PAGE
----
Pacers, Bucks gain ground on the Bulls in free agency


Pacers, Bucks gain ground on the Bulls in free agency

If the rumor mill is to believed, the Bulls avoided a mini-disaster by re-signing Jimmy Butler and Mike Dunleavy to multi-year deals, ensuring their core will have a great chance of returning intact for Opening Night.

They avoided Butler taking an offer sheet from another team and didn’t give Dunleavy a chance to be wooed by LeBron James and the Cleveland Cavaliers, in a move that would’ve dealt a huge blow to the Bulls while boosting the Cavaliers to an even greater advantage over their rivals.

For the past year, James was the big bad bully the Bulls were focused on, literally fearing no one else in the Eastern Conference. But now, the East, and Central Division has gotten better in the opening days of free agency, gaining ground on the Bulls.

Those pesky Milwaukee Bucks have become a problem for the Bulls, the team that pushed the Bulls to a Game 6 in their first-round matchup, added what they didn’t have in the postseason—a low-post scorer in former Pistons center Greg Monroe.

Monroe isn’t the best athlete and no one would ever confuse him with being that, but he’s a throwback in terms of being a back to the basket scorer who you can dump the ball down to consistently, and he’s surrounded by the perfect type of players in scorer Khris Middleton (former teammate), point guard Michael Carter-Williams, along with athleticism and length on the frontline who can help cover his weaknesses.

[RELATED: Bulls lock up Butler with $95 million extension]

He didn’t garner much attention in Detroit the last couple of years, having his development perhaps stifled by the presence of Josh Smith (who occupied the same position) and willingly allowing teammate Andre Drummond to grow by leaps and bounds.

What Pistons President and coach Stan Van Gundy couldn’t find workable with Monroe has turned out to be a gem for the Bucks.

Very quietly, the Bucks have assembled a team that will only grow and get better under new coach Jason Kidd, and that’s not even mentioning a player who was the second pick in last year’s draft, Chicago native Jabari Parker, who’ll return from a early-season knee injury that cost him the majority of the season.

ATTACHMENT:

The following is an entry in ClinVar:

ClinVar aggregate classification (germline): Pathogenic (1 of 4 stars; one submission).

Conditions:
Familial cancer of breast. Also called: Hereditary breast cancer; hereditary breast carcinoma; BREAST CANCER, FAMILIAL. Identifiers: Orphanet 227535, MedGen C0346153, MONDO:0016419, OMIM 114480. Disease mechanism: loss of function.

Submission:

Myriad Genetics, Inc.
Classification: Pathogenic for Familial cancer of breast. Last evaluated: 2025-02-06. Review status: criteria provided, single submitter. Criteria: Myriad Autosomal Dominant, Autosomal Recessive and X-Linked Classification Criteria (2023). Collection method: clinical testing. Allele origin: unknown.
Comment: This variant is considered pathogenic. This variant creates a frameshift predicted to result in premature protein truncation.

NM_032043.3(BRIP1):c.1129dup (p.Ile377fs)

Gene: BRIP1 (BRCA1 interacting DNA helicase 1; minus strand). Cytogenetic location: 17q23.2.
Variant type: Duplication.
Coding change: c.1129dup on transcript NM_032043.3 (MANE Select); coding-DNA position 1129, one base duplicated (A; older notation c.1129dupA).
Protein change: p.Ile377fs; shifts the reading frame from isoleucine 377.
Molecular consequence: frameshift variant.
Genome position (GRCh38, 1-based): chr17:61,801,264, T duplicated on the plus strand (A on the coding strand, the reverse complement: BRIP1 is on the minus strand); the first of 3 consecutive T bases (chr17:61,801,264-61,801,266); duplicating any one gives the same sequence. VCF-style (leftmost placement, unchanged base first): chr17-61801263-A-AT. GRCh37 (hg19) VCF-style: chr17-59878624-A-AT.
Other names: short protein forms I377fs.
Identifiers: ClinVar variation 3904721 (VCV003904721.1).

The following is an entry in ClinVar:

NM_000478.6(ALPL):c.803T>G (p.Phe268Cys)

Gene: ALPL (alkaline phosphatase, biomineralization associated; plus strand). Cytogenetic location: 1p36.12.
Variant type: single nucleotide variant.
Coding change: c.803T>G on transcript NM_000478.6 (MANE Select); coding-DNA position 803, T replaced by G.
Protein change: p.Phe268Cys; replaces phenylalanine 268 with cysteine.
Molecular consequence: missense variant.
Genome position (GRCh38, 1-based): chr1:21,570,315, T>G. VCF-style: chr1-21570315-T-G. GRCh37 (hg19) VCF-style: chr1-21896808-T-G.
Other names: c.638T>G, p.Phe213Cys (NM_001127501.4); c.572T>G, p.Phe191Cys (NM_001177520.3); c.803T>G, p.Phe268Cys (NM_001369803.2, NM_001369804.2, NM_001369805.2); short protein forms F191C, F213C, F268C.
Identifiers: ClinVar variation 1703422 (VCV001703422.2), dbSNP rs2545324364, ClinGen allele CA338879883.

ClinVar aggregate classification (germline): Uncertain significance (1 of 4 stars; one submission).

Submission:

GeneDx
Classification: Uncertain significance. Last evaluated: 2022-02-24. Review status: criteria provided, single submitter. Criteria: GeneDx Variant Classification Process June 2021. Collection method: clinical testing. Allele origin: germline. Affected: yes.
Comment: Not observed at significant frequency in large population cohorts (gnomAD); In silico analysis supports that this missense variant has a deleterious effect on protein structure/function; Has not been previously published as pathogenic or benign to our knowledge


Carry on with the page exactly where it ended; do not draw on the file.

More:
It seemed very minute on the surface, but the Bulls giving away a couple games to the Bucks gave them confidence in knowing they could compete and sent them into the offseason on a high note.

[RELATED: Dunleavy back with Bulls on a three-year deal]

In addition to the Bucks, the Indiana Pacers just got better and appear to be transforming from a team headed by the underwhelming Roy Hibbert to one led by returning star Paul George and new addition Monta Ellis, who agreed to a four-year deal on the second day of free agency.

While the Pacers are in a bit of transition, with Hibbert on the trading block and rugged veteran David West searching for a different environment, they’ll still have a stout defense and a two-way perimeter player in the same mold as Butler.

The Pacers certainly have more questions than the Bulls and Bucks, but if they retain Rodney Stuckey it gives them another perimeter player who can create his own shot late in games—giving them at least three while the Bulls have just Butler and Derrick Rose.

The Bulls certainly haven’t gotten worse by staying intact, and Fred Hoiberg’s impact remains to be seen, but the Bulls’ offense should be better than the often-plodding product you saw the last few years.

Nobody’s saying the Pacers and Bucks have completely caught up to the Bulls, but the Bulls can hear those footsteps—as they still try to chase LeBron James and the Cavaliers.

Bulls defense costs them late but showing 'competitive spirit' a step in right direction


Bulls defense costs them late but showing 'competitive spirit' a step in right direction

The Bulls defense is nowhere near where it needs to be, and it cost them dearly on Saturday night. But in a season that’s still about seeing progression both individually and collectively, the Bulls took a step in the right direction with their effort and what Fred Hoiberg called “competitive spirit.”

That won’t change the standings when they wake up Sunday morning, now facing an 0-2 hole in the early season. And while better effort and tougher defense helped them stage a second-half comeback they weren’t able to manage on Thursday, it was a defensive miscue that cost them the game.

Ish Smith split a double screen at the top of the key and sliced his way past Jabari Parker for a wide open go-ahead layup with 5.4 seconds left. Zach LaVine, who 20 seconds earlier had tied the game with the last of his 33 points, was unable to get a shot off after a timeout. Better than Thursday for 47 minutes and 50 seconds. But still costing them when it mattered most.

“We can’t give up a layup for the last play,” said LaVine, who was guarding Smith. “We just got to get our defense right. That’s why it’s really upsetting because we played so well, we came back but we can’t give up a layup. We at least have to make him take a tough one. That was as easy a layup as you can get. It’s really upsetting.”